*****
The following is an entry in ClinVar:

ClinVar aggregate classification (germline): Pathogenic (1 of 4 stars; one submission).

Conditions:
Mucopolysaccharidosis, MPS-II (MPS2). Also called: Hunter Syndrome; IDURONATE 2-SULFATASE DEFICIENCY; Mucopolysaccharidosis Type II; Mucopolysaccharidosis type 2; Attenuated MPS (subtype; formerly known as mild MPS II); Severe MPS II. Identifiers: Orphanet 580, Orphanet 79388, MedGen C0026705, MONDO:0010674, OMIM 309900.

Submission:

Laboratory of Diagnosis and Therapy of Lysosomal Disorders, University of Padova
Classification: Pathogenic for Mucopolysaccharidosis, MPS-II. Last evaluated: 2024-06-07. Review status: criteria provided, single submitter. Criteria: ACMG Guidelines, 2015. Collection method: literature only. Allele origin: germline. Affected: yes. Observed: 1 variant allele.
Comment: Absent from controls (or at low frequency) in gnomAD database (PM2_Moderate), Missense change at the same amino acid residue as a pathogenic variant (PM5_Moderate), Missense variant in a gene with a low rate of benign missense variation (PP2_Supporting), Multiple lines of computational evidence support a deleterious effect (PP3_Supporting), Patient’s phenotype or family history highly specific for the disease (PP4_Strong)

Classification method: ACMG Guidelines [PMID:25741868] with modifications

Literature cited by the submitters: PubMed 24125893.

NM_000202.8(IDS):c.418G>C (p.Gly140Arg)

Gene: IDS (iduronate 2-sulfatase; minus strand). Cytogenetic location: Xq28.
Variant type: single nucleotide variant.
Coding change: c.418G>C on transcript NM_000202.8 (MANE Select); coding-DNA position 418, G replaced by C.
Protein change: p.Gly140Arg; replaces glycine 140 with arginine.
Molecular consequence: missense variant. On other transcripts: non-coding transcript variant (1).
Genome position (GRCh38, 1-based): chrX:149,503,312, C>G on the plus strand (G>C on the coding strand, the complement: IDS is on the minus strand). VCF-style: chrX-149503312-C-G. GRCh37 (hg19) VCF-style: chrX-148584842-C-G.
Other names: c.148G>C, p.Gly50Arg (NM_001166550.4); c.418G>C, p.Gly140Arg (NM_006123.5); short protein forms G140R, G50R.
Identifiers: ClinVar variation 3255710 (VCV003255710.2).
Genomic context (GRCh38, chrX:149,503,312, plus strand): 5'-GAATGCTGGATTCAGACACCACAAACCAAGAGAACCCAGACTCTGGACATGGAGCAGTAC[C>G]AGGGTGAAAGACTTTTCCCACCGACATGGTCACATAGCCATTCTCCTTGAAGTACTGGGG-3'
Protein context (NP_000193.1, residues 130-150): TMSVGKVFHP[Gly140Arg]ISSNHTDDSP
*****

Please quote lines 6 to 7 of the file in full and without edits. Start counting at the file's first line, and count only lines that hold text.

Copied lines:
Laboratory of Diagnosis and Therapy of Lysosomal Disorders, University of Padova
Classification: Pathogenic for Mucopolysaccharidosis, MPS-II. Last evaluated: 2024-06-07. Review status: criteria provided, single submitter. Criteria: ACMG Guidelines, 2015. Collection method: literature only. Allele origin: germline. Affected: yes. Observed: 1 variant allele.